Take Steps to Protect Yourself From Dangers of Rural Driving
One of the most important things you can do to be safe on rural roads is to slow down. Keep your speed at or below the posted limits. If you’re driving in the country and don’t see a posted speed limit sign, remember that the maximum legal speed on most open non-freeway and non-interstate highways is 55 miles per hour. Speed limits are often posted lower because of road conditions, construction, curves, or hills.
Watch out for farm machinery when driving in the country. Remember that combines, tractors, and the implements they’re pulling are usually traveling less than 25 miles per hour.
“Keep an eye out for the red and orange fluorescent ‘slow moving vehicle’ emblem and adjust your speed accordingly. If you need to pass a farmer pulling his equipment on the highway, try to make visual contact if possible. Wait until the machinery operator knows you’re there. Many farm equipment operators will pull their machine over where there is a safe area. However, that’s not always possible, especially if the edge of the roadway is steep or without a shoulder.”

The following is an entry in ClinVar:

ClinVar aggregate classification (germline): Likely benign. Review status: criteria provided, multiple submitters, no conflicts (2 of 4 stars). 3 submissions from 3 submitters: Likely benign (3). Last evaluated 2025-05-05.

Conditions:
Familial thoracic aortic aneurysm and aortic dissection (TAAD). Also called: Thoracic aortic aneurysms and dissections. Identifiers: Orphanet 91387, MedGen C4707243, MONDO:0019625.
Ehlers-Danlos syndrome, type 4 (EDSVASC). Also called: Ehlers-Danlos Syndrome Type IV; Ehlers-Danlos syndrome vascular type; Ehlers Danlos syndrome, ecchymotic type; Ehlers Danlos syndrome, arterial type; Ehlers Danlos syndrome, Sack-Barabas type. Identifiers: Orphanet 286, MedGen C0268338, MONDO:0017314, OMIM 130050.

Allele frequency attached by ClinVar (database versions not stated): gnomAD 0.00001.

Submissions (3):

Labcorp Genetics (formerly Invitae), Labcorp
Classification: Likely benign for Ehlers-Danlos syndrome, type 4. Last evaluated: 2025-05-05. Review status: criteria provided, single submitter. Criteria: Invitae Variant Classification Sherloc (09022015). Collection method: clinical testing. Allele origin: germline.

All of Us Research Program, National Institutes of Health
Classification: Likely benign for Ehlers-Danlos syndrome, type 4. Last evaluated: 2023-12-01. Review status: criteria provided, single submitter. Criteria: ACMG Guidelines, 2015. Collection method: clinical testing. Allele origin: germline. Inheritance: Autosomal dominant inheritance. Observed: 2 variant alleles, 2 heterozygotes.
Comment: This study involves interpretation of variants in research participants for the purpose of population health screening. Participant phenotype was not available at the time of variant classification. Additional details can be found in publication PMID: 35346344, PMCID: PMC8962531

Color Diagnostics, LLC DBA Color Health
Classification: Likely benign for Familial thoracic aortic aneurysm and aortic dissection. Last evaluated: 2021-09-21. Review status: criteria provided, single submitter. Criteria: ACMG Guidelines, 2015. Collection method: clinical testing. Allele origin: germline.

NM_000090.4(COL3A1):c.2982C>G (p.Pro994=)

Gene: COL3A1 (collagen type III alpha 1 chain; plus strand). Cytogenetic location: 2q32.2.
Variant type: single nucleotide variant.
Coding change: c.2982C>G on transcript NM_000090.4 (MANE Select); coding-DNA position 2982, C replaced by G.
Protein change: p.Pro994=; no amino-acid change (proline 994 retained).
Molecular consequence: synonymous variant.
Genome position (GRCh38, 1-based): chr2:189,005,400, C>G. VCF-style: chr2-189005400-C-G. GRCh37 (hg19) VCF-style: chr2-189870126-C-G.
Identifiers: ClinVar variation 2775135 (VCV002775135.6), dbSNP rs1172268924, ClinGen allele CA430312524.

If you’re a farmer, make your implements as visible as possible, says Aherin. State laws regarding machinery lighting and marking require at minimum a SMV emblem at all times. If moving at night equipment must have two red taillights mounted as far right and left as practical, two white headlights visible for at least 1,000 feet to the front and at least one flashing amber light. It is also recommended for enhanced visibility to have an amber flashing light mounted on the far right and left of tractors and implements that is visible to both the front and rear. Recent research has shown that farm equipment visibility can be greatly improved by placing retro-reflective tape at the extremities on all sides of farm implements. A set of reflective material specifically assembled for farm equipment is called the FARM kit and is available from Farm Bureau offices; many farm equipment and chemical dealers in Illinois.
Source: Robert Aherin, Extension Specialist, Safety, University of Illinois